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24.01.2023

... and they actually can be recycled: Wind Turbine Blades

The Danish company Continuum Group ApS with its subsidiary companies in Denmark (Continuum Aps) and the UK (Continuum Composite Transformation (UK) Limited) wants to give end-of-life wind blades and composites a new purpose, preventing them going to waste. The goal is to reduce the amounts of CO2 emitted to the atmosphere by the current waste streams, delivering a value to Europe’s Net Zero efforts.

Continuum states that it ensures all wind turbine blades are 100% recyclable and plans to build industrial scale recycling factories across Europe.

Net zero is the phrase on everyone’s lips, and as 2030 rapidly approaches we constantly hear updates about wind energy generating renewable energy that powers millions of European homes – but what happens when those turbine blades reach the end of their lifespan?

The Danish company Continuum Group ApS with its subsidiary companies in Denmark (Continuum Aps) and the UK (Continuum Composite Transformation (UK) Limited) wants to give end-of-life wind blades and composites a new purpose, preventing them going to waste. The goal is to reduce the amounts of CO2 emitted to the atmosphere by the current waste streams, delivering a value to Europe’s Net Zero efforts.

Continuum states that it ensures all wind turbine blades are 100% recyclable and plans to build industrial scale recycling factories across Europe.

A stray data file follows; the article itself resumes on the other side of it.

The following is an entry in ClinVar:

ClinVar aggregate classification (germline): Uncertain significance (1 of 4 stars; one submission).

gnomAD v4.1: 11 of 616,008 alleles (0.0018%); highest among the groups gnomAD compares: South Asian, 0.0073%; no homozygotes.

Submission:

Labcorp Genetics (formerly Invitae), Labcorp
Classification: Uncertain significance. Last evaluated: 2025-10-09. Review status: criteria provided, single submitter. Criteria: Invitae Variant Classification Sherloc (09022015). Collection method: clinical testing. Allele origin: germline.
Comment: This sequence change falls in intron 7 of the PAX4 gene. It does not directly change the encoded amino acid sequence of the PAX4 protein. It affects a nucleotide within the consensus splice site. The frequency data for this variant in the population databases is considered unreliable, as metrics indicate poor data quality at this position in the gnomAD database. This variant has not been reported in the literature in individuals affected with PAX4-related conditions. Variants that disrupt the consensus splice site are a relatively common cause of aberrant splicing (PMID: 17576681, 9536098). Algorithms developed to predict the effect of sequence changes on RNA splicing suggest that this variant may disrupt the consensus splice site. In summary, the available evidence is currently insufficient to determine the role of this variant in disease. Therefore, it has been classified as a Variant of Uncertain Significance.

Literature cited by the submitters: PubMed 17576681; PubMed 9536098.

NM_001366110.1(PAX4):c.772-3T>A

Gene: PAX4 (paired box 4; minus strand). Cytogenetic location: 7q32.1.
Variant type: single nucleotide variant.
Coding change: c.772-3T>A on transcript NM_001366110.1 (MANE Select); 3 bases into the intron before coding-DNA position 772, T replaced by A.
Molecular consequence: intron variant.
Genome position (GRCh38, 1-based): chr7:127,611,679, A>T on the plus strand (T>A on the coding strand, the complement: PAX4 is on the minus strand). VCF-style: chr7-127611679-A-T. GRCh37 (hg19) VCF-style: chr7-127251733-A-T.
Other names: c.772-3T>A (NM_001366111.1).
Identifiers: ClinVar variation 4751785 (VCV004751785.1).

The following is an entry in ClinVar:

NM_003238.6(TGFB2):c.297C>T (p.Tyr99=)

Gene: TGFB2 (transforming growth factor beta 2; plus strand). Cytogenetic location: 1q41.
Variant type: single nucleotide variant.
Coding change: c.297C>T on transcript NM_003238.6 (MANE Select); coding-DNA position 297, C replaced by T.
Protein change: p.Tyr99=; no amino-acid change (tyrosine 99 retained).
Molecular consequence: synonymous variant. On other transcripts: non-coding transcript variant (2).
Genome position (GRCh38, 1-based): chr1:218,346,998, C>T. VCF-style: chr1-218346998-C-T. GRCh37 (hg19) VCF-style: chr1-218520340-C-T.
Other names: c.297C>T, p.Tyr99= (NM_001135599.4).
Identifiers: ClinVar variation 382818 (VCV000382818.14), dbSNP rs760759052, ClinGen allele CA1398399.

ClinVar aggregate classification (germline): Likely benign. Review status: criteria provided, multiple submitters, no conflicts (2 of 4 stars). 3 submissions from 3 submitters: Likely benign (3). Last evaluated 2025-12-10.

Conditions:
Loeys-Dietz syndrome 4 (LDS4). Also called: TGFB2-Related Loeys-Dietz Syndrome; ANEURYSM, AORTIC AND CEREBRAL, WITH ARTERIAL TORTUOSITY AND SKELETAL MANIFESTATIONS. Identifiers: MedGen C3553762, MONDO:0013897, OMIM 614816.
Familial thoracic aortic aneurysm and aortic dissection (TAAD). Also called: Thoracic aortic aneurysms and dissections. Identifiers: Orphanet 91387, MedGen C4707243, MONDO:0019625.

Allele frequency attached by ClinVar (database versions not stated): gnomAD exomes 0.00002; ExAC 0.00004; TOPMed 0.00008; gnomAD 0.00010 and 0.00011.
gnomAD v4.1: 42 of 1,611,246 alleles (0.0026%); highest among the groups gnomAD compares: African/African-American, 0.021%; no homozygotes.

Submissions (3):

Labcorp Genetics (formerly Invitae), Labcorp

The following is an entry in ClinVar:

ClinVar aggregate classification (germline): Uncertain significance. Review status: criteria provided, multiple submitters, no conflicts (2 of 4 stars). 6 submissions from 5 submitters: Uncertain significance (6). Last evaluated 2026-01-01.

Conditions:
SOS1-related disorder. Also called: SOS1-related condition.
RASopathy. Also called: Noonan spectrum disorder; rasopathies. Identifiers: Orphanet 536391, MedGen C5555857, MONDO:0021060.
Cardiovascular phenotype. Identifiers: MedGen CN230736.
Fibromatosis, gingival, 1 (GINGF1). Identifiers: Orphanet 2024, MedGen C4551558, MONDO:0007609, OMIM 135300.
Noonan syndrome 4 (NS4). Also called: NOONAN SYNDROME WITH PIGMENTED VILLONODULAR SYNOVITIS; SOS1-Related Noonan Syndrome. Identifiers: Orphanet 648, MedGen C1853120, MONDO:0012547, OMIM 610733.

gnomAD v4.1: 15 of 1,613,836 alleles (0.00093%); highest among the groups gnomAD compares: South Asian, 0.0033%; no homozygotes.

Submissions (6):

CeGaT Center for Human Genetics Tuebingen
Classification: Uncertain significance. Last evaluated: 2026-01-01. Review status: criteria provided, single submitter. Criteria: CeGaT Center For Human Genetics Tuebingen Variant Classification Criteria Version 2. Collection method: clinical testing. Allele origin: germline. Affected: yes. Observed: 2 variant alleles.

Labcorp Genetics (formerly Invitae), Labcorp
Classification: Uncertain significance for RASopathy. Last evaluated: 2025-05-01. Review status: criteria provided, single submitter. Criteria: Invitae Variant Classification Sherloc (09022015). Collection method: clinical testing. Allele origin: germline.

Net zero is the phrase on everyone’s lips, and as 2030 rapidly approaches we constantly hear updates about wind energy generating renewable energy that powers millions of European homes – but what happens when those turbine blades reach the end of their lifespan?

Currently the general answer is to put them into landfill or co-process them into cement, but neither is planet friendly. Many countries in Europe look to ban landfill from 2025, so this option is likely to be eliminated in the near future.

Continuum provides an alternative: When the end of their first life arrives, Continuum recycles them into new, high performing composite panels for the construction, and related industries. The vision of the Danes: Abandon the current landfilling, and drastically reduce CO2 emitted during currently applied incineration & co-processing in cement factories by 100 million tons by 2050, via their mechanical composite recycling technology and their industrial scale factories.